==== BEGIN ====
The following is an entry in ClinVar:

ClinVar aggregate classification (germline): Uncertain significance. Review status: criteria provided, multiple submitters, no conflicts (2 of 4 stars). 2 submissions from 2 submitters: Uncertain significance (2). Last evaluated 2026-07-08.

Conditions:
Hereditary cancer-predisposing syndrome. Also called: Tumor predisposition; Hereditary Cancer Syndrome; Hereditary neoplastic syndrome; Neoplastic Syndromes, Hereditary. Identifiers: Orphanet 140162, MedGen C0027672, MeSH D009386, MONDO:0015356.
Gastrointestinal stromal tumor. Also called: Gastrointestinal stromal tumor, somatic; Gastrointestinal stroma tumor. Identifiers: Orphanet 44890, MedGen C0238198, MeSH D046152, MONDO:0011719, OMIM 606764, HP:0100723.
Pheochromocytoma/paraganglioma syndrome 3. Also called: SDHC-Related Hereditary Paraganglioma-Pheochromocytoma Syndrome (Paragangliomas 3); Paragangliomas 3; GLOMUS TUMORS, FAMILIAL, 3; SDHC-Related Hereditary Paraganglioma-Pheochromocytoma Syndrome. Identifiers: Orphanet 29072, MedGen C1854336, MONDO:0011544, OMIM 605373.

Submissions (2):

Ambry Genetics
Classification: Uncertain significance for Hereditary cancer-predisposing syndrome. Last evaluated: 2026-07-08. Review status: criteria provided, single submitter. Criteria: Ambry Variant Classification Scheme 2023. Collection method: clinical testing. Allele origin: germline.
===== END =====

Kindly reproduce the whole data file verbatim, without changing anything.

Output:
The following is an entry in ClinVar:

ClinVar aggregate classification (germline): Uncertain significance. Review status: criteria provided, multiple submitters, no conflicts (2 of 4 stars). 2 submissions from 2 submitters: Uncertain significance (2). Last evaluated 2026-07-08.

Conditions:
Hereditary cancer-predisposing syndrome. Also called: Tumor predisposition; Hereditary Cancer Syndrome; Hereditary neoplastic syndrome; Neoplastic Syndromes, Hereditary. Identifiers: Orphanet 140162, MedGen C0027672, MeSH D009386, MONDO:0015356.
Gastrointestinal stromal tumor. Also called: Gastrointestinal stromal tumor, somatic; Gastrointestinal stroma tumor. Identifiers: Orphanet 44890, MedGen C0238198, MeSH D046152, MONDO:0011719, OMIM 606764, HP:0100723.
Pheochromocytoma/paraganglioma syndrome 3. Also called: SDHC-Related Hereditary Paraganglioma-Pheochromocytoma Syndrome (Paragangliomas 3); Paragangliomas 3; GLOMUS TUMORS, FAMILIAL, 3; SDHC-Related Hereditary Paraganglioma-Pheochromocytoma Syndrome. Identifiers: Orphanet 29072, MedGen C1854336, MONDO:0011544, OMIM 605373.

Submissions (2):

Ambry Genetics
Classification: Uncertain significance for Hereditary cancer-predisposing syndrome. Last evaluated: 2026-07-08. Review status: criteria provided, single submitter. Criteria: Ambry Variant Classification Scheme 2023. Collection method: clinical testing. Allele origin: germline.